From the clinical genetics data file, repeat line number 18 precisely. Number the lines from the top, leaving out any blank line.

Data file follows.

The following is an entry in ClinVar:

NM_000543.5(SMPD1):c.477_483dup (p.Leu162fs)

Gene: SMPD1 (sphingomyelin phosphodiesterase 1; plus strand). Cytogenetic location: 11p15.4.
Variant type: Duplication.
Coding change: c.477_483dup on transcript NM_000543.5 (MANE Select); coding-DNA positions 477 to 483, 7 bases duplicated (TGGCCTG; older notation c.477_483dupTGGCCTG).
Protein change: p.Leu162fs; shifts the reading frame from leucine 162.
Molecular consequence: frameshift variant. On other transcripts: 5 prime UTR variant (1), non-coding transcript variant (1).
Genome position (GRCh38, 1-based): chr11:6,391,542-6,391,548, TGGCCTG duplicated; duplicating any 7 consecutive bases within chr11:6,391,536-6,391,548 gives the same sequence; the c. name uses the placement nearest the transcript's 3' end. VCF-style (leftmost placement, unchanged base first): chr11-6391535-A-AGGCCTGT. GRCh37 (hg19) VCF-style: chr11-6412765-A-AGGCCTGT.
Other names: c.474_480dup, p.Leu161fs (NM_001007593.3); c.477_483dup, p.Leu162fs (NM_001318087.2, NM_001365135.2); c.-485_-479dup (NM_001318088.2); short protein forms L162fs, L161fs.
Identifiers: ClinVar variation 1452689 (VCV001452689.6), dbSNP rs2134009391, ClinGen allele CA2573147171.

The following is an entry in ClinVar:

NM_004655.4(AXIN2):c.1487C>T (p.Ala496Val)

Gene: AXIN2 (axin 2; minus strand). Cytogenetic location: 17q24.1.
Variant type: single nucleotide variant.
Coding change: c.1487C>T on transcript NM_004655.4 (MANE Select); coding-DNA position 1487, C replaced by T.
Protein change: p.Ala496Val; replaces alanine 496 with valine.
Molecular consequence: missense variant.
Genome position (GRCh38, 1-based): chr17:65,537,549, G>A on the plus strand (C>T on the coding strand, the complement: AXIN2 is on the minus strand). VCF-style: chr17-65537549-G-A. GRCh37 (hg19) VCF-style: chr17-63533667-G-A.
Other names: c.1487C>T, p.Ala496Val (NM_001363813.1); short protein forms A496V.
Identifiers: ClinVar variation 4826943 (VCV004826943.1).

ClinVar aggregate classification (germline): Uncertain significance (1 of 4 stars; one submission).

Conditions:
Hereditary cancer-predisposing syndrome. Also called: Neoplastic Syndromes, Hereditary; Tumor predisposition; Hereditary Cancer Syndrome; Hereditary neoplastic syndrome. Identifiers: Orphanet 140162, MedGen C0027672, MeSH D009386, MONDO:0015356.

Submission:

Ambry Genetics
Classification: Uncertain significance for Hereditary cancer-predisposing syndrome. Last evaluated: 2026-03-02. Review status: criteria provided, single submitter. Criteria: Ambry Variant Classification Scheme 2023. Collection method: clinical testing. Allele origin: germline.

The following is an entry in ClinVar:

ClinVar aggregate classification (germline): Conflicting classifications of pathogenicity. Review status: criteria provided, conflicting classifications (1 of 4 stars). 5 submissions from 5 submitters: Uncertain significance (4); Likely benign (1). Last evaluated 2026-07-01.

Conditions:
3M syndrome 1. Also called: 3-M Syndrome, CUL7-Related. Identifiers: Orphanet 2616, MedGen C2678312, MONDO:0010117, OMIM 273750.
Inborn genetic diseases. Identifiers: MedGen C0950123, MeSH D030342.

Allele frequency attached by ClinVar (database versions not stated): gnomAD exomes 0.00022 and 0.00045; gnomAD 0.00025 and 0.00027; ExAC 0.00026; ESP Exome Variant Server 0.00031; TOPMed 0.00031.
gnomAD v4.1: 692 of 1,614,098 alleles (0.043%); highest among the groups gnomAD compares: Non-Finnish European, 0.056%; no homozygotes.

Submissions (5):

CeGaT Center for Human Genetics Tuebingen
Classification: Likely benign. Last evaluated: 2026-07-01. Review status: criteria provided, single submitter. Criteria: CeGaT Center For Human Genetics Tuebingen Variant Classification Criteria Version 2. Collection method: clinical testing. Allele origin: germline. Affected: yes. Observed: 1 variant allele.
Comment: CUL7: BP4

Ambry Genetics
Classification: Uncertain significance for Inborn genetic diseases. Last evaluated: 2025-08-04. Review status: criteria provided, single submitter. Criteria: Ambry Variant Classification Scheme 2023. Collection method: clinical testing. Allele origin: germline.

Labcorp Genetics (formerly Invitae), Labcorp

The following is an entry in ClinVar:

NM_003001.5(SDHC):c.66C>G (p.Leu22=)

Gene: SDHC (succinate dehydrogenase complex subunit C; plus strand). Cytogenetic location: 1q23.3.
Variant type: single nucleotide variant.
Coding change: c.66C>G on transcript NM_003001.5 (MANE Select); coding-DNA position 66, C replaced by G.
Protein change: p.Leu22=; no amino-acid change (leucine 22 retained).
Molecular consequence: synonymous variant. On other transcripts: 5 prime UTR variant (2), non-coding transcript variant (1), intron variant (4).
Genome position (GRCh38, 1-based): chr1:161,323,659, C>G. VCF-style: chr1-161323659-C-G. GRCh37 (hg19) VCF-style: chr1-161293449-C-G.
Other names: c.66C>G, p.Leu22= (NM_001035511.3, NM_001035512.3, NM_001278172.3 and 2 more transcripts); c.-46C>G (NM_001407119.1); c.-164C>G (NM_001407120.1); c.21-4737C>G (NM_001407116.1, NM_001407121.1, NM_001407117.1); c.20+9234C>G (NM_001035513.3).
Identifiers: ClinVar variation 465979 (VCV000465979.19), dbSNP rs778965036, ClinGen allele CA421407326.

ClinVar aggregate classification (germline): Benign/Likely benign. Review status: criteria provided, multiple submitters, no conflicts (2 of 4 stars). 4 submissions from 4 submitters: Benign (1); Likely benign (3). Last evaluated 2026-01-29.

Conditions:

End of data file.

Genome position (GRCh38, 1-based): chr17:65,537,549, G>A on the plus strand (C>T on the coding strand, the complement: AXIN2 is on the minus strand). VCF-style: chr17-65537549-G-A. GRCh37 (hg19) VCF-style: chr17-63533667-G-A.